New research has found that teenage cannabis use may make the brain more susceptible to the effects of cocaine.
"It has been hypothesized that repeated interference with endocannabinoid signaling (e.g., through abuse of cannabis or synthetic cannabinoids) can remodel the adolescent brain and make it respond differently to more addictive substances, such as cocaine,” the researchers write. “In the present study, we demonstrate that a history of synthetic cannabinoid exposure in adolescent animals results in distinct molecular and epigenetic changes following initial exposure to cocaine."
For the study, the researchers gave adolescent and adult rats a synthetic psychoactive cannabinoid known as WIN 55,212-2 (WIN). They then gave both groups of rats some cocaine and monitored their response.
In the end, they found that the younger rats exposed to WIN were more sensitive to the effects of cocaine. While they found that exposure to the drug reprogrammed the initial behavioral, molecular and epigenetic responses to cocaine among the ‘teenage’ rats, they observed no such changes in their adult counterparts.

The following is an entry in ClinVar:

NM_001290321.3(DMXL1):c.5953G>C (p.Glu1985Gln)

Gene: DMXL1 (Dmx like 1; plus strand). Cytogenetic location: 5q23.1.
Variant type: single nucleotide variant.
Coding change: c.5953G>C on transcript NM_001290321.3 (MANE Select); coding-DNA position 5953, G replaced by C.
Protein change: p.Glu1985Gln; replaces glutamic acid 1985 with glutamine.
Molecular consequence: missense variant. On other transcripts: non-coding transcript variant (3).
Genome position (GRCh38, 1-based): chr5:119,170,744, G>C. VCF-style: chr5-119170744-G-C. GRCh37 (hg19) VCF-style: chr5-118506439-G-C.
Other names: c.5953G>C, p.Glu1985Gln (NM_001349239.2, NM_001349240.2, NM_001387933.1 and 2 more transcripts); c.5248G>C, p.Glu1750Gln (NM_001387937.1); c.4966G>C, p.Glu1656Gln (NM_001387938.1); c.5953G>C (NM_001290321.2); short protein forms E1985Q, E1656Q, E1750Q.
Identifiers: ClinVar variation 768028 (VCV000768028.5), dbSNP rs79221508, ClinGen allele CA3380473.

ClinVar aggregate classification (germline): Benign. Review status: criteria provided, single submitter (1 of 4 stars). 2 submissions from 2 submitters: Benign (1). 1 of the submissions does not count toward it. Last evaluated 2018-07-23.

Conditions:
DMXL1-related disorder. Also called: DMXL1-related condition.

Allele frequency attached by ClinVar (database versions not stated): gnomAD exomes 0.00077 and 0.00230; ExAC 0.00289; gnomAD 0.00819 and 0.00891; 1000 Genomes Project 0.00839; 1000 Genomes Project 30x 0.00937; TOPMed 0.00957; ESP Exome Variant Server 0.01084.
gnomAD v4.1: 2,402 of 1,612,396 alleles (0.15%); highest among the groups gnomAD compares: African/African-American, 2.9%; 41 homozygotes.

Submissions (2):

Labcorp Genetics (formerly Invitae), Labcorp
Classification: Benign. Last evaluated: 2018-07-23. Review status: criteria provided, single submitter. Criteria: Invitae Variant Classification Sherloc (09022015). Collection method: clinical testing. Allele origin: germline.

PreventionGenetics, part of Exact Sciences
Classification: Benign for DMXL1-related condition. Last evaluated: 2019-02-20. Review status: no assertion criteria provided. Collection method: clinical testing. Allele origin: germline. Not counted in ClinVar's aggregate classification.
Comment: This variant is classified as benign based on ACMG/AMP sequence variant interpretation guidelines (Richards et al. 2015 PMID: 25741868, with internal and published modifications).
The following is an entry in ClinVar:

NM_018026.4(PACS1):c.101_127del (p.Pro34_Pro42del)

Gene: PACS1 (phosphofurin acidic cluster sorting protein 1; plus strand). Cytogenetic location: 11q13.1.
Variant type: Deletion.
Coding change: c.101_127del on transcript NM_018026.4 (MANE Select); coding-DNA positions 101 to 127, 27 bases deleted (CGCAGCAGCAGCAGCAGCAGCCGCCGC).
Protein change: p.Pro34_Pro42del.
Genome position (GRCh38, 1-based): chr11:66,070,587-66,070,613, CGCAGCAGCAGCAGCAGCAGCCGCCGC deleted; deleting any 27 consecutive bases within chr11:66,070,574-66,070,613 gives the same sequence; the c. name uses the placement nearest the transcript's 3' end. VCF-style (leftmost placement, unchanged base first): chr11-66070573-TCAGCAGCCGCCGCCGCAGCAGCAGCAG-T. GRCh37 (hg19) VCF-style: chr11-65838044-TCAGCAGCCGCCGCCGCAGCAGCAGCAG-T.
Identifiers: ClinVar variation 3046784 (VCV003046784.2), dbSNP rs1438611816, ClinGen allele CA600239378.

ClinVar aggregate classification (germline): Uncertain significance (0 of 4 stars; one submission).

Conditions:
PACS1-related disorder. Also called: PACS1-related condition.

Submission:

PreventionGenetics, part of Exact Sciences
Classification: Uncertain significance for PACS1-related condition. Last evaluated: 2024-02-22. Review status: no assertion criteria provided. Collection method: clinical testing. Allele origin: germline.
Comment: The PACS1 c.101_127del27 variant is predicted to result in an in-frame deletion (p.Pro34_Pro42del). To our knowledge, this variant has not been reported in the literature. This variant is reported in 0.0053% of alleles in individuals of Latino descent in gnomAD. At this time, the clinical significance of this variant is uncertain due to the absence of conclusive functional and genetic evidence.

From their findings, the researchers concluded that adolescent exposure to psychoactive cannabinoids in mice leads to epigenetic changes in their prefrontal cortex. This is the part of the brain responsible for executive functioning such as long-term planning, self control and consequently, compulsive drug use.
Should these changes happen in humans too, the researchers say that the study suggests that teenagers who use cannabis may be more likely to enjoy cocaine. This may then increase their chances of using it often, and becoming addicted to it, especially if they live in environments conducive to addictive behavior and have specific genetic vulnerabilities.
The researchers warn however that their findings have some limitations. To begin, the neurochemistry of mice may not reflect that in humans. Moreover, the usage of synthetic cannabinoids may not reflect those from natural sources. Although WIN and THC are known to cause similar neurochemical changes in the brain, WIN is known to more strongly bind to cannabinoid receptors in the brain than THC. Moreover, the researchers’ lack of in vivo causality experiments means that their data is correlational and thus can not describe a causational relationship.